Iceland is famed for its stunning natural wonders such as some of the world’s largest glaciers, geysirs and world’s most active volcanoes; but a little-known fact is the population’s belief and obsession of so called huldufólk, or elves. Yes, a shocking 54% of the population said in a survey that they believe in them or believe that their existence is possible.
To further understand Icelandic elves, I interviewed Ólafur Indriðason, an Icelandic student at EEB1 (and the only Icelandic student enrolled in a European School), as well as doing my own research.
Ólafur tells me that, according to legend, Elves were created because of a couple that had a considerable amount of children. One day, God was planning to visit them but all of their kids were dirty, so they started cleaning these children, but ran out of time to clean all of them. The half of the children that were still uncleaned were hidden in a rock so that God wouldn’t see them. God, however, all-knowing as He is, realised that they were deceiving Him, and, in punishment, God made the dirty children invisible to everyone forever. These elves are believed by many to have vastly grown in population and to exist abundantly in Iceland today, known by the people as “the elves” or “the hidden people”.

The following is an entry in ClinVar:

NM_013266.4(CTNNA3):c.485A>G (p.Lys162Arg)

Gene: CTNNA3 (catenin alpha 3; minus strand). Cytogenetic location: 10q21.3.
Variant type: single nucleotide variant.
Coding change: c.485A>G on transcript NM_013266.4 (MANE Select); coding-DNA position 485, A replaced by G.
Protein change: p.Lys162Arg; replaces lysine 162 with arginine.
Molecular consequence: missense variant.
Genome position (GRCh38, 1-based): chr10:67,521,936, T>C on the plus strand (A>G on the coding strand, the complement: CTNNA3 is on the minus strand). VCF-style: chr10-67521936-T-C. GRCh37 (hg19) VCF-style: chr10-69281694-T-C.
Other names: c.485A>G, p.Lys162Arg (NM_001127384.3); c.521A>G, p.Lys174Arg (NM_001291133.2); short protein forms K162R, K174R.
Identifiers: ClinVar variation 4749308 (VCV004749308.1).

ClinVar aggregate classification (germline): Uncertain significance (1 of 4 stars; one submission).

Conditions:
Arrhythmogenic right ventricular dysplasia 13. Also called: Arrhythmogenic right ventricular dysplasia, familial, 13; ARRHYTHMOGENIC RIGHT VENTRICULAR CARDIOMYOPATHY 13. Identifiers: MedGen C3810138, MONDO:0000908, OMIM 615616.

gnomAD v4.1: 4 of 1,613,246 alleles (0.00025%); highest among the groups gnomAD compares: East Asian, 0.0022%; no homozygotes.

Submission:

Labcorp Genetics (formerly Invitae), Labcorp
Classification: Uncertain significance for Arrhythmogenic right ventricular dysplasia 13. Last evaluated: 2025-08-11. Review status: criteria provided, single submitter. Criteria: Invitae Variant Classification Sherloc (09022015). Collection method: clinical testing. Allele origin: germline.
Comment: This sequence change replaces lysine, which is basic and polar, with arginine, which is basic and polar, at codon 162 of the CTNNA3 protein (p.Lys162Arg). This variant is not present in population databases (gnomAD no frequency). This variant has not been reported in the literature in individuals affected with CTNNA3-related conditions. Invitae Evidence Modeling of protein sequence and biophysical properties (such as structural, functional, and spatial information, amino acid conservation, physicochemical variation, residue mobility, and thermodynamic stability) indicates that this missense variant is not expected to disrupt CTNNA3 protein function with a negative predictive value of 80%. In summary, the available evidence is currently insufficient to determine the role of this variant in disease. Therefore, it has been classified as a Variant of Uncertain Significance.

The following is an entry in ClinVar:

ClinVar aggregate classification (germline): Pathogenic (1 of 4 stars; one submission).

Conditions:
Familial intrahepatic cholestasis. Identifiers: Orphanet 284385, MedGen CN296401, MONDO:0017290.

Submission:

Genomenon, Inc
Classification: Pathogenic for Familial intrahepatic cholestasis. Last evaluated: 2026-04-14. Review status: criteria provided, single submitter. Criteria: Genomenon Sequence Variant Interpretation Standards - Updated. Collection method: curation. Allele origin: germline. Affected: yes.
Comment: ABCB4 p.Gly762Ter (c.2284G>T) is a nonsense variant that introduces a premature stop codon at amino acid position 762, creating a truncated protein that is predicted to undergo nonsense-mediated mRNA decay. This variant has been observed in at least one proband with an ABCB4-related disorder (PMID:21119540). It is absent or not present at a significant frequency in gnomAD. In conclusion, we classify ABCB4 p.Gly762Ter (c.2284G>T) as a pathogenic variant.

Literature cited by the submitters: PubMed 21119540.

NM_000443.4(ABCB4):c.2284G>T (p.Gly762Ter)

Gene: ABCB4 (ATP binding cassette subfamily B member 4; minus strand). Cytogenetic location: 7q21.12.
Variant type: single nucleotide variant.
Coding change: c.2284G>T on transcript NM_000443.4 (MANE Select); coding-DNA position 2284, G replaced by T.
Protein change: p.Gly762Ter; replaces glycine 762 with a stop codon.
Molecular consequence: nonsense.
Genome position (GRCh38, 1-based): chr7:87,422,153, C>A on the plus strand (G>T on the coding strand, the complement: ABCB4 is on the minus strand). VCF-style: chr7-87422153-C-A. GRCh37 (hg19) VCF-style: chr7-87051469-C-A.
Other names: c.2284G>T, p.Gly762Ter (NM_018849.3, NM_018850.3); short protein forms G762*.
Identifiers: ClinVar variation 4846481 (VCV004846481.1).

I learned that elves are, according to the Icelandic folk, pretty much like human beings. They’re the same size as us, don‘t wear pointy hats, and apart from the fact that they‘re invisible, look like us. One definite differing characteristic is, however, that they tend to have abnormally large ears.In Iceland, elves affect everyday life. There‘s a whole elf culture, apparently. There are elf specialists who claim they can sense the presence of invisible elf villages. Iceland takes these claims very seriously: roads being built in a straight line, for example, will suddenly take a random curve before continuing on their path in order to avoid running through an elf village. There are certain rocks under which an elf village is supposed to be, and are regarded as elf monuments; it is illegal to move them. Building projects are cancelled or altered in order to preserve alleged elf villages. Elf activists entertain legal battles to protect elf villages and elf chapels. Bad luck is said to ensue for those who meddle with the elves – there are a myriad of stories of accidents occurring, machines breaking down and workers mysteriously becoming ill when elf rocks are attempted to be moved, of abundant car accidents on roads that were paved through an elf village, of years-long bad luck following those who didn’t respect elf settlements. Some of these rocks have decades worth of ‘bad luck’ stories.
Ólafur says he doesn’t believe in elves, and neither does his family, but he knows that most of the people who do are farmers or other remote, often uneducated people living outside of Reykjavik, the capital city. He is very insistent that elves are not the same thing as fairies – “For me, fairies are small, winged creatures of Nature in Northern Ireland or something. Like Tinkerbell. Elves are dirty little children”.
Alexandra Von Koppenfels / S6EN / Uccle Bruxelles 1
Photos : theguardian.com / wikimedia.org